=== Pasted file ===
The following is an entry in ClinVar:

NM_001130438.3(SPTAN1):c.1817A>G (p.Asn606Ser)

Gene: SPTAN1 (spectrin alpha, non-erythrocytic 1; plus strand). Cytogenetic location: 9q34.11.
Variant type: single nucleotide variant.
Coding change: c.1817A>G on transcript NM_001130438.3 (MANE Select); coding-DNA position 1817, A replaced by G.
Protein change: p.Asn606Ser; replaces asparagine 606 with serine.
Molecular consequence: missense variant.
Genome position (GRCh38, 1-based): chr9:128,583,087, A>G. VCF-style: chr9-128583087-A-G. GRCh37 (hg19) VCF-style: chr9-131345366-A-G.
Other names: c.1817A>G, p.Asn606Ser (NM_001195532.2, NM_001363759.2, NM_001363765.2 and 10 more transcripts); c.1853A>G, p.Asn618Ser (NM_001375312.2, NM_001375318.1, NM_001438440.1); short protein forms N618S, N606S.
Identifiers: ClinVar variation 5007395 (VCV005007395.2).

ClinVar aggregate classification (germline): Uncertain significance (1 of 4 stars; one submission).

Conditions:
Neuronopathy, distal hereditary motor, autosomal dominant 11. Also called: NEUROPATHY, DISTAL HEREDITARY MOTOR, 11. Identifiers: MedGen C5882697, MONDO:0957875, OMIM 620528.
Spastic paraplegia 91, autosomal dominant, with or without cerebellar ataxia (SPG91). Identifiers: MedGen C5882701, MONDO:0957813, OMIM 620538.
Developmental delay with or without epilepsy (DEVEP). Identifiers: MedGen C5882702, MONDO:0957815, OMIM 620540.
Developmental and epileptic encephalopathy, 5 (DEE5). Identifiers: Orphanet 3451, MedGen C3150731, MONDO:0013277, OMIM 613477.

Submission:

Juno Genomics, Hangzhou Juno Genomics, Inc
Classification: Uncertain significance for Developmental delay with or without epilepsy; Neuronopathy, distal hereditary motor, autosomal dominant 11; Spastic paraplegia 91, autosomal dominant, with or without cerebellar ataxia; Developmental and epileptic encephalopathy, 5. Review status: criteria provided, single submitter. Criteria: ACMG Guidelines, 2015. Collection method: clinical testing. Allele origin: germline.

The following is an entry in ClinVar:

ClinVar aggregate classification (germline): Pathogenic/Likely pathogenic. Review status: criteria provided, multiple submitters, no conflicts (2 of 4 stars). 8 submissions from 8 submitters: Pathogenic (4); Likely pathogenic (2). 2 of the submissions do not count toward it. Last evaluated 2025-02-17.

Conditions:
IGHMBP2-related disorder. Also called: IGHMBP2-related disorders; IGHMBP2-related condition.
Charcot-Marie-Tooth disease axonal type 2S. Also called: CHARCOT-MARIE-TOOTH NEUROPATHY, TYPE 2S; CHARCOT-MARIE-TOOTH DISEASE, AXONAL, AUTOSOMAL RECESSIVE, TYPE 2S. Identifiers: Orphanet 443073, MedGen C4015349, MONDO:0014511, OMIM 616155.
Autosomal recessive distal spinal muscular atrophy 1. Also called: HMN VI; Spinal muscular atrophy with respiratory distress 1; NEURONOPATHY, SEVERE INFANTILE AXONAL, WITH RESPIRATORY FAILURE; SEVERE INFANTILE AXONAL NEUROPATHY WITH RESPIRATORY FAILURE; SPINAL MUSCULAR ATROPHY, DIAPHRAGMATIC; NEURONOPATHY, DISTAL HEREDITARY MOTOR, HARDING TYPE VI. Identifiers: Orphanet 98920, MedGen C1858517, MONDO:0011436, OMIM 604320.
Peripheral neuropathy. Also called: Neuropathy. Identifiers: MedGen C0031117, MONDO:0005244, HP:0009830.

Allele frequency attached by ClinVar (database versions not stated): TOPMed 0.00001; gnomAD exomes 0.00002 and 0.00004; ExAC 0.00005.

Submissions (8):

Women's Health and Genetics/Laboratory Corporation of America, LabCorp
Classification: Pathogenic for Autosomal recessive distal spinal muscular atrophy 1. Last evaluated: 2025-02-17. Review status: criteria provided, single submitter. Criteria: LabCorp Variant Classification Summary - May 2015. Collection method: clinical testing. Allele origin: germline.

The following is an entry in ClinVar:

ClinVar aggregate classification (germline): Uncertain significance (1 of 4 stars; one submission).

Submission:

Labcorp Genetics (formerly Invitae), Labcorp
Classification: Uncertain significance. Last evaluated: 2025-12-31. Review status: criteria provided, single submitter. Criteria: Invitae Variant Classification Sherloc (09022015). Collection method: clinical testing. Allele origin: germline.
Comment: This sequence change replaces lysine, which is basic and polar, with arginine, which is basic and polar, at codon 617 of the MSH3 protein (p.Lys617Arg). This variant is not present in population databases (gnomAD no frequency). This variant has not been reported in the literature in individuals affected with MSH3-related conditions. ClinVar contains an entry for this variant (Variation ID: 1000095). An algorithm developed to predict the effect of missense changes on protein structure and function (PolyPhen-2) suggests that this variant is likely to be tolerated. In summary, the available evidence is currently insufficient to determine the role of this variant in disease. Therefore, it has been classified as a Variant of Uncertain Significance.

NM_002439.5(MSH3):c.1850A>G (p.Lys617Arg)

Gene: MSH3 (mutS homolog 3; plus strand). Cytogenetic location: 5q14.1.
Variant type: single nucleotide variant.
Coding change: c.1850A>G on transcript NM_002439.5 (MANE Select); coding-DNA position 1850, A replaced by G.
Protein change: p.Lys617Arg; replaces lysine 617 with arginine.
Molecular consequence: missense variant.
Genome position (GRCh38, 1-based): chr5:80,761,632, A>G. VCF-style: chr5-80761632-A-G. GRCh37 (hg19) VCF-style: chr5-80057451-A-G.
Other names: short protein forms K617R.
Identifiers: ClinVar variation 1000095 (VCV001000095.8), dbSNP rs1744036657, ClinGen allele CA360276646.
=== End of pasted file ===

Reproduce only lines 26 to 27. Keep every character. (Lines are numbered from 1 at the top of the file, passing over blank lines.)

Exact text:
Peripheral neuropathy. Also called: Neuropathy. Identifiers: MedGen C0031117, MONDO:0005244, HP:0009830.

Allele frequency attached by ClinVar (database versions not stated): TOPMed 0.00001; gnomAD exomes 0.00002 and 0.00004; ExAC 0.00005.